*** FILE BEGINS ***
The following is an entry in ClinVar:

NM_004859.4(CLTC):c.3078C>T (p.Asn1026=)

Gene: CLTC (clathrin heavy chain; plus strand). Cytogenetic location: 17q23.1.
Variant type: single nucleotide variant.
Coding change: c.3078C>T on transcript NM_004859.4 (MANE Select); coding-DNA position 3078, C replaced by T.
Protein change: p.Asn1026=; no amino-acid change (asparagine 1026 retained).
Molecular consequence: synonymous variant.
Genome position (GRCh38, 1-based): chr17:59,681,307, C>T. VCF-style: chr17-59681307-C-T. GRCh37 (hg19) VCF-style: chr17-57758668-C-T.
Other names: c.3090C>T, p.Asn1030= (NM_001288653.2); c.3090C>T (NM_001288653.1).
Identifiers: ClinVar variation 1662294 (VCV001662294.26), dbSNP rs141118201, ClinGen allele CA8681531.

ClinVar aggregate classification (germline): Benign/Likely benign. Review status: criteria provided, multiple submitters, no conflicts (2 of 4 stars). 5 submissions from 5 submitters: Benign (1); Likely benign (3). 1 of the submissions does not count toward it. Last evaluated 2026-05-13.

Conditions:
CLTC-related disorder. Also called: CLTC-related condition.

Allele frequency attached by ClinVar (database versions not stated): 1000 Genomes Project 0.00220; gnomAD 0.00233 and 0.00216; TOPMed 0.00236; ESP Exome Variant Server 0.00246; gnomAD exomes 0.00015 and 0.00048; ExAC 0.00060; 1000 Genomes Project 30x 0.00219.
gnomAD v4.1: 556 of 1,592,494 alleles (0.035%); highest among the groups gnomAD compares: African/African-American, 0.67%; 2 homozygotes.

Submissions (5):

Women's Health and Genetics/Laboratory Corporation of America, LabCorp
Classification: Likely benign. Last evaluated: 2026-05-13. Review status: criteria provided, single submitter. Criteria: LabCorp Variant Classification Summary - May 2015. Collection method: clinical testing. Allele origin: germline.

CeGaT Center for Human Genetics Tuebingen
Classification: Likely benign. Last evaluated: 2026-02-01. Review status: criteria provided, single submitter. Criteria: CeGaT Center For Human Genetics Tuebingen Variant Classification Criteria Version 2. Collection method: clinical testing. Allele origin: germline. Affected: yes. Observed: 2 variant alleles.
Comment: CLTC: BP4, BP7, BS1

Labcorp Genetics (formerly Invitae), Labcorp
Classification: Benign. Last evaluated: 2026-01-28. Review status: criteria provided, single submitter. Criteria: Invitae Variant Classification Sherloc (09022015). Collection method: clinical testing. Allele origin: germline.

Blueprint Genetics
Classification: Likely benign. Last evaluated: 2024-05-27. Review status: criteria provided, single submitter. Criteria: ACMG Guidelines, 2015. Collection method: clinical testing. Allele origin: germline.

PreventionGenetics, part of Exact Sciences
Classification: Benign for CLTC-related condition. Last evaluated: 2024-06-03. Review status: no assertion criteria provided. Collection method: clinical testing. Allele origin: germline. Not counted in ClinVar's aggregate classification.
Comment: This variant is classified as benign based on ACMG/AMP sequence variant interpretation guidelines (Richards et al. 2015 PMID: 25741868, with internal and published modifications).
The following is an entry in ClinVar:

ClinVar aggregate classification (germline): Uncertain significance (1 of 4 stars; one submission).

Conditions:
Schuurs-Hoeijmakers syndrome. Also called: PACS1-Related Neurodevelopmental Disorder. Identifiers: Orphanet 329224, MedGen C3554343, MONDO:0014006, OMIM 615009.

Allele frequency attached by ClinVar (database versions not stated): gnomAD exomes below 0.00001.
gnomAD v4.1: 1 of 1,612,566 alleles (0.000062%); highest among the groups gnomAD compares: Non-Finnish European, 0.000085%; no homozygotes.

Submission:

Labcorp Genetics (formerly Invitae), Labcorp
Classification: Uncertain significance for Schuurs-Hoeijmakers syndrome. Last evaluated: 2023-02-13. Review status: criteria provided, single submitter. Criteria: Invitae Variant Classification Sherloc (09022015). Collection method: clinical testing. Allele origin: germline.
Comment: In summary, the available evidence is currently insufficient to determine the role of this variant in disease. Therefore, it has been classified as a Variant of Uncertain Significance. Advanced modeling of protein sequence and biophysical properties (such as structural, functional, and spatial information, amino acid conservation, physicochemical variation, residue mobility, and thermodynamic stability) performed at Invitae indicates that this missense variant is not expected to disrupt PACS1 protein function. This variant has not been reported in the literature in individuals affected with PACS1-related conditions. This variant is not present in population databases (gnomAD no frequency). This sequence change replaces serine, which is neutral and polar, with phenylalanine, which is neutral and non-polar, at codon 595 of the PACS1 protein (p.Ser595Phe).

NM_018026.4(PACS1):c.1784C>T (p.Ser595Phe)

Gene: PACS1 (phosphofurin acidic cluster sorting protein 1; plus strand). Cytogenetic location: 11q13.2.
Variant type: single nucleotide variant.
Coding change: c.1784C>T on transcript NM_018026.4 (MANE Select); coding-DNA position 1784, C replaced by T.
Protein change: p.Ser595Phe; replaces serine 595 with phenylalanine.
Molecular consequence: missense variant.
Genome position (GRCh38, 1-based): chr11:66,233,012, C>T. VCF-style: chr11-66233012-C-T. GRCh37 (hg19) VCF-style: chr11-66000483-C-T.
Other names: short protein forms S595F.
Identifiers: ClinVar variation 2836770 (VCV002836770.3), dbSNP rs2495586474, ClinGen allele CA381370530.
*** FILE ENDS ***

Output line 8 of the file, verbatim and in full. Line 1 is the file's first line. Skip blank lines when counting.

Genome position (GRCh38, 1-based): chr17:59,681,307, C>T. VCF-style: chr17-59681307-C-T. GRCh37 (hg19) VCF-style: chr17-57758668-C-T.